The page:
Go to school.
And don’t forget to vote.”

Unfortunately, Weimar Germany had the highest literacy rate in continental Europe, and huge turnouts at general elections. So I guess it could also depend on what is taught.

By the way, I wonder if Dr Balogh could enlighten us about the current state of the Hungarian historical debate for the years 1867-1919 ? Two decades after the demise of the communist regime, has there been significant re-evaluations?

This weekend I came across a book I’d forgotten, a study in historiography about how, in the 60s/70s, the controversy around Fritz Fischer’s works (about the Wilhelminian era) had changed the landscape of XXth century German historical studies – and probably participated in changing the country’s minds.

Member

Meanwhile on Planet Hungary …

Laszló Kövér, the president of the parliament (Fidesz) fined two opposition MPs to 50k HUF each, for quoting the Prime Miniszter, Viktor Orbán.

http://bit.ly/143dhaW

The banner says: “We don’t want a Europe Hungary where the majority abuses it’s powers …”.

szomszéd
Guest

…”Bartus finds the Hungarian version of “political scientists” (politológusok) injurious to politics. Szigetvári is one of those “ventriloquists” who try to convince the rest of us that they are “in possession of some secret knowledge that other ordinary human beings simply cannot understand.” Some of them appear on radio and television programs and “talk a lot of nonsense only adding to the general confusion,” ….

This is very nice characteristics of not only “political scientists” but the politicians themselves, Bainai included. When he was recently in Slovakia to talk with his political friend Bugar he criticised everything OV is doing. Having been asked to present his attitude to Orban´s recruiting new Hungarian citizens in neighbour countries he said he would not change anything in that and tried to explain his position with something that could be exactly defined as some secret knowledge not accessible to ordinary human beings. Of course, there was very simple explanation at disposal – that he was the same populist as Orban – but naturally he did not confessed that. Unfortunately for him, everybody knows it.

petofi
Guest

Mutt :
Meanwhile on Planet Hungary …
Laszló Kövér, the president of the parliament (Fidesz) fined two opposition MPs to 50k HUF each, for quoting the Prime Miniszter, Viktor Orbán.
http://bit.ly/143dhaW
The banner says: “We don’t want a Europe Hungary where the majority abuses it’s powers …”.

“Parliamentary privelidge, Hungarian style”.

Is there another Parliament in the world where its members can be fined?????

Or, as Herr Putin has said, “There’s YOUR Democracy and then there’s ours!”

Or, as Kover would say: “There are your parliamentary rules and then there are ours!!”

HAJRA MAGYAROK!!!!!

spectator
Guest
@JGrant Actually I think, that one more aspect of Paul’s comment worth considering, namely: “2) Install a provisional, apolitical, government, tasked solely with running the country for a maximum of two years, whilst a new constitution is prepared.” However utopian it may sound at first, it would be a chance of a lifetime to the opposing forces to be able to work on two more years, which party or what kind of political conglomerate would lead, define the future of the country. As things are today, I don’t see a clear and easy way out of the present political turmoil, in spite of the various statements regarding the willingness to compromise – up to a certain point, mind you. Unfortunately the possible opportunity of some kind of personal advancement much more important to some newcomers with attitude than to reach an agreement, so I have no high hopes. Not to mention the fact, that even if the MSZP and the E14 would find some solution to cooperate, there are still quite a few others who should be included if it was a fair pact. Assuming the role of ‘the only chosen one’ quite a bold status, would need a way… Read more »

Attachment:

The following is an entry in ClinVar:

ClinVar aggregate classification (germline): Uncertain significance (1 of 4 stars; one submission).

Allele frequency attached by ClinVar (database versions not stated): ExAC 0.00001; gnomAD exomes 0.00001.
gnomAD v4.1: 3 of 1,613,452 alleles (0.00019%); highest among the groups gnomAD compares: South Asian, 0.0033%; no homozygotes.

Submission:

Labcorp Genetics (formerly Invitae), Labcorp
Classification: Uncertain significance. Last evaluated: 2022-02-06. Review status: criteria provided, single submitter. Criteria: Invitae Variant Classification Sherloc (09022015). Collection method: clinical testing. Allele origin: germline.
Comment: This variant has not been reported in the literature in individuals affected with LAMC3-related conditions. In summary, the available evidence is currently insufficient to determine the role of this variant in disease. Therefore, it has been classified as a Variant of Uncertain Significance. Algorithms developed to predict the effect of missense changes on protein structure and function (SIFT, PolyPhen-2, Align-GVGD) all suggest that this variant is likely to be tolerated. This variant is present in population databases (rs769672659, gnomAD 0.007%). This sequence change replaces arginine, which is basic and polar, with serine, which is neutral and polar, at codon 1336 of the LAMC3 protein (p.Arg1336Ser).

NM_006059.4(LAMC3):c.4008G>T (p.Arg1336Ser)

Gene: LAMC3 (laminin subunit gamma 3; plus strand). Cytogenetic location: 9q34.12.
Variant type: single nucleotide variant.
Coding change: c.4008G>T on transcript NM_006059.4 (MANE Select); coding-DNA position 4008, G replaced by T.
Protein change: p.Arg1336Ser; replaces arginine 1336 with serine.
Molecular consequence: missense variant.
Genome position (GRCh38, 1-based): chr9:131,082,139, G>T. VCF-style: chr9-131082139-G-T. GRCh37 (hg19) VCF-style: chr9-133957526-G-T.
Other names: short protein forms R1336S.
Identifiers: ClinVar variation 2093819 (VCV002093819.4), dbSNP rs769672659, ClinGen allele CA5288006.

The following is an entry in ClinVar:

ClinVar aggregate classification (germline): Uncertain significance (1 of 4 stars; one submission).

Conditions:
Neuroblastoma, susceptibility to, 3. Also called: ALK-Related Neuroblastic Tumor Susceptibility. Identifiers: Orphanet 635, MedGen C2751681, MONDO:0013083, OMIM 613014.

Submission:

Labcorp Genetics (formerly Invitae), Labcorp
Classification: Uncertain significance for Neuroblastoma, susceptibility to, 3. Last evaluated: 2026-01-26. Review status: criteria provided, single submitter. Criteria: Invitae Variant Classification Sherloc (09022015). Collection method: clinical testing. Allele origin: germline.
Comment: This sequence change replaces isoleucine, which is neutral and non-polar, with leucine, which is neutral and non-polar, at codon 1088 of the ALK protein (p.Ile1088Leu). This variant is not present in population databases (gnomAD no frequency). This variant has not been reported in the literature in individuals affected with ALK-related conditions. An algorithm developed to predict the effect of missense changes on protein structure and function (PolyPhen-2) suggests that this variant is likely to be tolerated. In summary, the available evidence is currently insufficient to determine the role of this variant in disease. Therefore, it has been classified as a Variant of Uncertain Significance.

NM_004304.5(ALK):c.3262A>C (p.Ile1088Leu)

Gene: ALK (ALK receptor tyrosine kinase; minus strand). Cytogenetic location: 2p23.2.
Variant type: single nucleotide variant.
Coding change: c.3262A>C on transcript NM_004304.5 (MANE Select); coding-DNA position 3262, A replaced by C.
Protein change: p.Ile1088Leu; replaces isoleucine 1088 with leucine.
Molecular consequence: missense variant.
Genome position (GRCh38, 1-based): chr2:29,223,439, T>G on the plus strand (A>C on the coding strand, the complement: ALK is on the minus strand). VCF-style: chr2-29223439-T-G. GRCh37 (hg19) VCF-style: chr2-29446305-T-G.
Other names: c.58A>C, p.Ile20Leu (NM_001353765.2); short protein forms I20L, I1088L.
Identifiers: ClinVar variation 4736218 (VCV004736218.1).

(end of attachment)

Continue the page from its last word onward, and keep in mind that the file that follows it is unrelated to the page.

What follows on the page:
Ivan
Guest

Clutching at straws maybe, but the most important thing is to garner more interest from the outside world. The almost total absence of discontent on the streets (which rather gives the lie to the idea that the country is in any serious way turning against Fidesz) is not going to help this. There was immense international interest when the anti-Gyurcsany forces made plain their obvious displeasure and numbers in 2006 (though the journalism was pretty bad – I don’t remember any journalist explaining what that sea of red-and-white-striped-flags was all about … ).

So, perhaps a 90% majority in parliament based on about 20% of the electorate might actually help, in the long run, to draw attention to the iniquities here?

Perhaps the vote should NOT be got out?

AB
Guest

@bubala
Well, i am a liberal, but i can’t stand primitive, hateful articles without credible arguments. laszlo Bartus is the shame of Hungarian journalism, He hates catholics so now Szigetvari’s sin is to be a piarista student.
It is not enough to read what you want to hear, if you accept Bartus type of arguments you have pregudice as well. Just like Magyar Hirlap the same style with the opposite direction.

Member

Yes you are right, the black color is the same as the white just opposite. And you don’t like any of the other colors either. I think this is a case of being screwed.

AB
Guest

Bubala
The problem is that you are also attacking like Bartus. Instead of intelligent arguments, just cursing. Well probably not worse it. It is a marginal group who read Amerikai Nepszava and it is unfortunate that this blog which is usually the place of high level discussion quotes Bartus as a credible writer. And takes the stand at the side of his extreme views about certain religions and people.

Member

You have no points to argue and I am not cursing, I never do. We are finished, I have no more to say and/or to read on this subject. Bye.

PeaceAgain
Guest

AB is invited to turn from closed minded person into an open minded one.

Is this hollow anticommunism of the orbanists in the interest of the tortured Hungarian nation?

Is this anticommunism driving half of the nation into a second class status?

Bubala 51 is intellectually and emotionally on the right track. I would support his logic over AB’s.